By Shannon J. Allen/Sand Mountain Reporter
Holly Strickland was a hitter for the Sardis volleyball team through her sophomore year, but a shoulder injury forced her to move to setter for her junior and senior seasons.
“It’s a lot harder than I thought it was going to be,” Strickland said of the setter’s role.
Despite the challenge, Strickland mastered the position over the last two years. Her steady performance caught the attention of Snead State head coach Dee Ayres, who offered her an opportunity to join the Lady Parsons.
Strickland made it official during a Dec. 5 signing ceremony.
Strickland helped the Lady Lions win more than 30 matches, including the championship of the Brindlee Mountain Tournament, during her senior season.
“I had an opportunity to work with Holly and really get to know her at a camp this summer, and I’m really excited she’s going to be a Parson,” Ayres said.
Strickland thought Gadsden State might provide an option to continue her career, but she settled on Snead after Ayres conducted a camp for the Sardis program last summer.
“This summer whenever she came to do our camp and started talking to us is when I knew I wanted to go play for Snead and play for her,” Strickland said.
Strickland, who hopes to contribute during her freshman season, started playing volleyball at Sardis as a seventh-grader. Her mother, Natalie, coached her through her sophomore season.
“Well, we definitely had our differences on a lot of things, but I loved playing for her because it was so much fun,” Strickland said. “It was real special to me.”
Ayres said Strickland could play two positions for the Lady Parsons – setter or defensive specialist.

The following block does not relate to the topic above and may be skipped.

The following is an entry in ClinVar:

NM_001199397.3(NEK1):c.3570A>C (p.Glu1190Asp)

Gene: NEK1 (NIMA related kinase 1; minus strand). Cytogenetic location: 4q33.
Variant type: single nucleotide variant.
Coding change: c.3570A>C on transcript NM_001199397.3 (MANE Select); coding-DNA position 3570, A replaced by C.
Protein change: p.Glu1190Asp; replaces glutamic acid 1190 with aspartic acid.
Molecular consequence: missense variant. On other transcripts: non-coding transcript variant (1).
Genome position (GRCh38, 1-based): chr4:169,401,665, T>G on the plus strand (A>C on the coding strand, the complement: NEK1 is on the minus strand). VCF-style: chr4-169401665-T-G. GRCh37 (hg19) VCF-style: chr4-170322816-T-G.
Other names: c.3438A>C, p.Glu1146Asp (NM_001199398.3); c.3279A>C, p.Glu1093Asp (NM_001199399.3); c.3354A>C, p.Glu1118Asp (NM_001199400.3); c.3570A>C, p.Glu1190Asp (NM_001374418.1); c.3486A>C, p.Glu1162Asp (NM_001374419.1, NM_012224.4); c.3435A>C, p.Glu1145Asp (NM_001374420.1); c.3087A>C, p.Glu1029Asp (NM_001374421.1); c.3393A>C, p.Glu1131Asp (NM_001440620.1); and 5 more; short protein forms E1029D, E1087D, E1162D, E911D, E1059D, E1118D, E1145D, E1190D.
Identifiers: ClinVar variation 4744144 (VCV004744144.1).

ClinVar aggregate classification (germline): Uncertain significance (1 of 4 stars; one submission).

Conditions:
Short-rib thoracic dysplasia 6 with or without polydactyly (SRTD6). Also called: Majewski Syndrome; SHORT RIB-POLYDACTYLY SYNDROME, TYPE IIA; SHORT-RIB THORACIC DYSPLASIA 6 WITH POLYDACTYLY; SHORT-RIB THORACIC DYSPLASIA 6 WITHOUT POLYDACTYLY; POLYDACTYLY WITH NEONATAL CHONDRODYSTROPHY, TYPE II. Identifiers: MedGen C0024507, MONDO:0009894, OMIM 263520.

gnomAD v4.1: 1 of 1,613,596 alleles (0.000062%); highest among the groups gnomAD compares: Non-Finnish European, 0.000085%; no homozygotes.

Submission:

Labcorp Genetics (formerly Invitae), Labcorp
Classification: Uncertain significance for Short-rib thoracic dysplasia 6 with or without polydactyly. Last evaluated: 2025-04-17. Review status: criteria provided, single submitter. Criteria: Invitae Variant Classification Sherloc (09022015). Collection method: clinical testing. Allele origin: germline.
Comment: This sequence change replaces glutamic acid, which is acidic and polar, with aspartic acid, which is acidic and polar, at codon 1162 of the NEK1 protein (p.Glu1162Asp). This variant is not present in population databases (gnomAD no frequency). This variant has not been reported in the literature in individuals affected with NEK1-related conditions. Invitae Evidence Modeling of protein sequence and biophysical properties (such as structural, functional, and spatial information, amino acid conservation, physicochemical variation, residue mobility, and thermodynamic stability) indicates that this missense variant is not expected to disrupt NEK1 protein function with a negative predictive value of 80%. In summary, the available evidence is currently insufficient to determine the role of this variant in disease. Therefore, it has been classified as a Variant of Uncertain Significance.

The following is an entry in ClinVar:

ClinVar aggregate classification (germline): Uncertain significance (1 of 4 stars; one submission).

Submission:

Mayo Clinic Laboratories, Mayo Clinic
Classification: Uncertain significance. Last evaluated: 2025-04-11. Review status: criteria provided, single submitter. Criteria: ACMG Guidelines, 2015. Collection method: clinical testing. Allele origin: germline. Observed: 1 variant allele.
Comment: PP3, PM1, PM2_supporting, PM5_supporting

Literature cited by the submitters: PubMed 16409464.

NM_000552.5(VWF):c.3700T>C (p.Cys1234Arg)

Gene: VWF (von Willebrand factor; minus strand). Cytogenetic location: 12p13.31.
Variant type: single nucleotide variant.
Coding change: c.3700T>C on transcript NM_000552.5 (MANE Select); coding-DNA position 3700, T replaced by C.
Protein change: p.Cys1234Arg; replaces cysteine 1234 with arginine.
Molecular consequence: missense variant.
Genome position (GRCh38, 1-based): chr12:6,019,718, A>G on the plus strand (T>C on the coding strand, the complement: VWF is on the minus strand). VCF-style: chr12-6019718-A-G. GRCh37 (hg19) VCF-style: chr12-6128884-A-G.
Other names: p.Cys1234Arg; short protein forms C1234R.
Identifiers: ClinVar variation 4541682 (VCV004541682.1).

“We’ll work her in both positions just to see what works best for our team,” she said.
“Holly’s a hustler, she goes hard and she’s very coachable. She moves well on defense and she has great hands. She has a great touch with the ball, and I think that will pay off for us offensively.”
Ayres compares the role of a setter to the quarterback of a football team.
“If you don’t have a good quarterback, you’re not going to have a successful football team,” Ayres said. “And it’s the same thing with volleyball. If you don’t have that key setter, you’re not going to be able to have a successful program. They run the team. They’re calling plays, they’re telling them what they’re going to hit. They’ve got to be a leader, they’ve got to be able to be approachable by their teammates to tell them what they need to hit better.
“They have to be able to go to a player and be like, ‘Look, I gave you a good set, you have to use that set and put the ball away.’ It’s a critical position on the floor.”
Snead State went 16-19 and finished third in the 2013 Alabama Community College Conference state tournament.